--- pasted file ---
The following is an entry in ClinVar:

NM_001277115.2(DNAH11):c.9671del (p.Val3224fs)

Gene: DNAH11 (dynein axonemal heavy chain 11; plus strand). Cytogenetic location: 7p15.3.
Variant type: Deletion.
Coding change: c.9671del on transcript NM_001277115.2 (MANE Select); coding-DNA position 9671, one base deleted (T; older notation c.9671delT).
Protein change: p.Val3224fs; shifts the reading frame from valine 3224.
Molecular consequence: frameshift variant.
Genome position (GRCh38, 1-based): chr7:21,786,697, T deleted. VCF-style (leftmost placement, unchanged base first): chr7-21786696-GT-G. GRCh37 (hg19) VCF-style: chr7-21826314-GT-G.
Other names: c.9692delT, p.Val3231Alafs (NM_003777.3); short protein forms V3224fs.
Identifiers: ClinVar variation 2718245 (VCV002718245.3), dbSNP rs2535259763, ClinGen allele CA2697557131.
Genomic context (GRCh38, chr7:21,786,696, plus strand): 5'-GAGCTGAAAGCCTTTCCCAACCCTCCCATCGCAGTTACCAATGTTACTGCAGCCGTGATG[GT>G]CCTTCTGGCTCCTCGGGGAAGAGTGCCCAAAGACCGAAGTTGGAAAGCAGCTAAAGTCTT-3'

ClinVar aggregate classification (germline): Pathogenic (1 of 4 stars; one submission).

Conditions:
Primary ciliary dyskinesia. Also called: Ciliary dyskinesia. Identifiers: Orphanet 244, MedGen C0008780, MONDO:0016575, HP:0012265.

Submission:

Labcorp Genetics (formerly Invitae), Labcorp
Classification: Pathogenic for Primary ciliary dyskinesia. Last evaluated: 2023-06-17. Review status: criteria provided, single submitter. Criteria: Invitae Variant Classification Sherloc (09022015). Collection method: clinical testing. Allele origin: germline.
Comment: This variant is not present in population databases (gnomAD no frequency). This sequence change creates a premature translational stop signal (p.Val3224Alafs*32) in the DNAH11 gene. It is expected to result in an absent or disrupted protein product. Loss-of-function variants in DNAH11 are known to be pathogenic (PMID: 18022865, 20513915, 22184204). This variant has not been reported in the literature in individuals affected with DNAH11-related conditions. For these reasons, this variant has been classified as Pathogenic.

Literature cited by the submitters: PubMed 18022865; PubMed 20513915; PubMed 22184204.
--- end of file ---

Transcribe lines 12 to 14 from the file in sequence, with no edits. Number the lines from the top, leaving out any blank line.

ClinVar aggregate classification (germline): Pathogenic (1 of 4 stars; one submission).

Conditions:
Primary ciliary dyskinesia. Also called: Ciliary dyskinesia. Identifiers: Orphanet 244, MedGen C0008780, MONDO:0016575, HP:0012265.